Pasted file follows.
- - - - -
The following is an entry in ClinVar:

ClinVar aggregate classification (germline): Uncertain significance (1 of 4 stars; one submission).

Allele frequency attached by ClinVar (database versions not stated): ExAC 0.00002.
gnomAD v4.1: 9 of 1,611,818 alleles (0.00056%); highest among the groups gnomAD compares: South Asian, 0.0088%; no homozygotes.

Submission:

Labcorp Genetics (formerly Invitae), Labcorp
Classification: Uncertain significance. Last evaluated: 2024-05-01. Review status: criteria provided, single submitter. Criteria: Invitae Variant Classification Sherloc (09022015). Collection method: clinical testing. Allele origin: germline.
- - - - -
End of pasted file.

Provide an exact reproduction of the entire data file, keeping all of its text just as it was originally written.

The following is an entry in ClinVar:

ClinVar aggregate classification (germline): Uncertain significance (1 of 4 stars; one submission).

Allele frequency attached by ClinVar (database versions not stated): ExAC 0.00002.
gnomAD v4.1: 9 of 1,611,818 alleles (0.00056%); highest among the groups gnomAD compares: South Asian, 0.0088%; no homozygotes.

Submission:

Labcorp Genetics (formerly Invitae), Labcorp
Classification: Uncertain significance. Last evaluated: 2024-05-01. Review status: criteria provided, single submitter. Criteria: Invitae Variant Classification Sherloc (09022015). Collection method: clinical testing. Allele origin: germline.